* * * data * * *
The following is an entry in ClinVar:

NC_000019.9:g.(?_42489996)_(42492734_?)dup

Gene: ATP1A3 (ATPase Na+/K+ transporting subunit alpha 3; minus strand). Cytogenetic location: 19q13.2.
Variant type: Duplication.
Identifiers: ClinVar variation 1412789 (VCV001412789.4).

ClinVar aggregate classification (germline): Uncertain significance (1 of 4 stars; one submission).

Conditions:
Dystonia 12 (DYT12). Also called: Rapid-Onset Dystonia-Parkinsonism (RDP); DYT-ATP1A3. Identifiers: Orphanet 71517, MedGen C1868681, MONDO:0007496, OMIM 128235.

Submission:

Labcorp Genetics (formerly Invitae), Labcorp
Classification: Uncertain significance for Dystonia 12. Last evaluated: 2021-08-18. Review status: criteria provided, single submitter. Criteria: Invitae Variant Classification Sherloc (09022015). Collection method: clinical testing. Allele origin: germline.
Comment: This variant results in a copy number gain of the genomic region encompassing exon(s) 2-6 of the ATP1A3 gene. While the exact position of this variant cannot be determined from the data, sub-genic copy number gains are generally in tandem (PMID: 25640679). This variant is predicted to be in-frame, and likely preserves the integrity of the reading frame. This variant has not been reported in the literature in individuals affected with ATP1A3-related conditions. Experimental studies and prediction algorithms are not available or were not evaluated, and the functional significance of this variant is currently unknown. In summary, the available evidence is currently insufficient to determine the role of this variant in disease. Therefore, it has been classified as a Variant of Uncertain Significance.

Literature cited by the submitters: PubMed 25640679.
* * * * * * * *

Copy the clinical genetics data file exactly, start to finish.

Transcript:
The following is an entry in ClinVar:

NC_000019.9:g.(?_42489996)_(42492734_?)dup

Gene: ATP1A3 (ATPase Na+/K+ transporting subunit alpha 3; minus strand). Cytogenetic location: 19q13.2.
Variant type: Duplication.
Identifiers: ClinVar variation 1412789 (VCV001412789.4).

ClinVar aggregate classification (germline): Uncertain significance (1 of 4 stars; one submission).

Conditions:
Dystonia 12 (DYT12). Also called: Rapid-Onset Dystonia-Parkinsonism (RDP); DYT-ATP1A3. Identifiers: Orphanet 71517, MedGen C1868681, MONDO:0007496, OMIM 128235.

Submission:

Labcorp Genetics (formerly Invitae), Labcorp
Classification: Uncertain significance for Dystonia 12. Last evaluated: 2021-08-18. Review status: criteria provided, single submitter. Criteria: Invitae Variant Classification Sherloc (09022015). Collection method: clinical testing. Allele origin: germline.
Comment: This variant results in a copy number gain of the genomic region encompassing exon(s) 2-6 of the ATP1A3 gene. While the exact position of this variant cannot be determined from the data, sub-genic copy number gains are generally in tandem (PMID: 25640679). This variant is predicted to be in-frame, and likely preserves the integrity of the reading frame. This variant has not been reported in the literature in individuals affected with ATP1A3-related conditions. Experimental studies and prediction algorithms are not available or were not evaluated, and the functional significance of this variant is currently unknown. In summary, the available evidence is currently insufficient to determine the role of this variant in disease. Therefore, it has been classified as a Variant of Uncertain Significance.

Literature cited by the submitters: PubMed 25640679.